Monday, 20 January 2020


Julia Hertell thinks climate change is the most hot-button issue of our time. So does her husband. When they got married they started right off by asking their wedding guests to bring presents that were old. They decided to only have two children. Thought about adopting, but decided they were too old. The couple doesn’t own a car, instead, they use electric bikes with big boxes to transport their kids, take public transport and car-share. Julia gave up flying for one year, except for two business trips.

Their apartment is furnished with lots of old and used things. The family's diet is mostly vegan. For the girl's birthday parties, they ask the parents to chip in 3 to 5 euros each and buy only one present. Their friends love the idea and have copied it. Gifts to family and friends are concert tickets, vouchers for spas, organic food. They use old-school cleaning products: soda, black or linseed soap, bio-detergent for the dishwasher and the washing machine. They buy clothes made of natural fiber. Avoid plastics. They don't have a dryer (emits more carbon dioxide than air conditioning). Their frig is small, with a top freezer.

Julia and Samuli are architects. They try to include energy efficiency in their work. When Julia designed her father’s house* in Hanko, her goals were to make it beautiful, functional and eco-friendly. The house is built on a rocky site. It's heated and cooled thermally – two drill holes, 230 m into the rock, do the trick. The wine cellar isn't heated or cooled. It takes energy from the surrounding rock and is the same temperature year around. Julia says the energy efficiency regulations for insulation are geared to keep the heat in. The 450 mm insulation in the walls and roof is too thick. The house is warm in winter, but it can get hot in the summer. Open windows and a sea breeze make it comfortable.  Julia and Samuli are not alone in their efforts to lower their imprint on the climate. Millennials, especially, are on board. They know that for their future and their children's future, it's imperative to cut their CARBON FOOTPRINT. But we better all pitch in to avert ‘a climate apocalypse’**.

* Joni Hertell’s house was featured in a Danish TV program.

**Greta Thunberg. (Time magazine Person of the Year). She and Donald Trump get star billing at the World Economic Forum in Davos the week of January 20. The theme is climate change:  Stakeholders for a Cohesive and Sustainable World.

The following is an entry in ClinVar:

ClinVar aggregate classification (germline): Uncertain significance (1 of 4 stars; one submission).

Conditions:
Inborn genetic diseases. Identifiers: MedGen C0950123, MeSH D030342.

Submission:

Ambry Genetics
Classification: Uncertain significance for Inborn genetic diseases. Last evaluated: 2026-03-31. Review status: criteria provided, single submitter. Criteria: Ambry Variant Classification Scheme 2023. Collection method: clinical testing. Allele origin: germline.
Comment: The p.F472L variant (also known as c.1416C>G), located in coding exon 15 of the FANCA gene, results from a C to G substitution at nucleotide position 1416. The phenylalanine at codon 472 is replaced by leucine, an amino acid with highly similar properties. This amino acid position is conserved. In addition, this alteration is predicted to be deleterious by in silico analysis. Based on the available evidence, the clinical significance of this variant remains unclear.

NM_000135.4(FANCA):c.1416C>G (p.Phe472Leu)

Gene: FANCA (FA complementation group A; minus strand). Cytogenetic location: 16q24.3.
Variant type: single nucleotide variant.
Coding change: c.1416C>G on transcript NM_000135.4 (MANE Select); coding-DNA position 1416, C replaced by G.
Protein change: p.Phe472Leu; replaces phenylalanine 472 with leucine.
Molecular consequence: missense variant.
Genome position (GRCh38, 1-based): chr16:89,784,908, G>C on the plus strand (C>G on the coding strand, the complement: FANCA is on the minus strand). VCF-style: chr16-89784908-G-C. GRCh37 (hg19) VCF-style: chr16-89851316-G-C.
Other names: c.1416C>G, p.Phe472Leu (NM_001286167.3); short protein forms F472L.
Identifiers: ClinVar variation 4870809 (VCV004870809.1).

Source: Julia Hertell

Next week: Eki & I have a BET: who will the DEMOCRATIC CANDIDATE?


When it comes to climate change, individual choices matter. Even tiny changes create a huge impact when we multiply the individual choices by the eight billion or so humans on the planet. Larger changes, like reducing meat consumption, limiting unnecessary travel, and most importantly, having fewer kids make much bigger an impact. Doing all this is applaudable.

Yet it's not enough. Not by a long shot.

The thing is, we really need to get to zero emissions in the long run, sooner the better. That means structural changes in the society and the near-complete elimination of fossil fuel use. And this cannot be done on the level of individual humans, not even on the level of individual countries.

The prisoner's dilemma from game theory
** forbids this. Making choices that would be best for everyone can be disadvantageous to an individual unless everyone cooperates. And in this case, this means everyone on the scale of our planet.

So, international treaties are the way to go - cooperation on a global scale.

The mere idea of this world-scale regulation, as well as the lost profits, are poison to some. They are powerful, well funded and prepared to do anything to stop global regulations from happening. And i think it's a crime.

I would not be surprised to see something like the tobacco trials waged against the most powerful climate denialists in the future. Or, even Nüremberg-like trials. They are committing their crimes against humanity after all.




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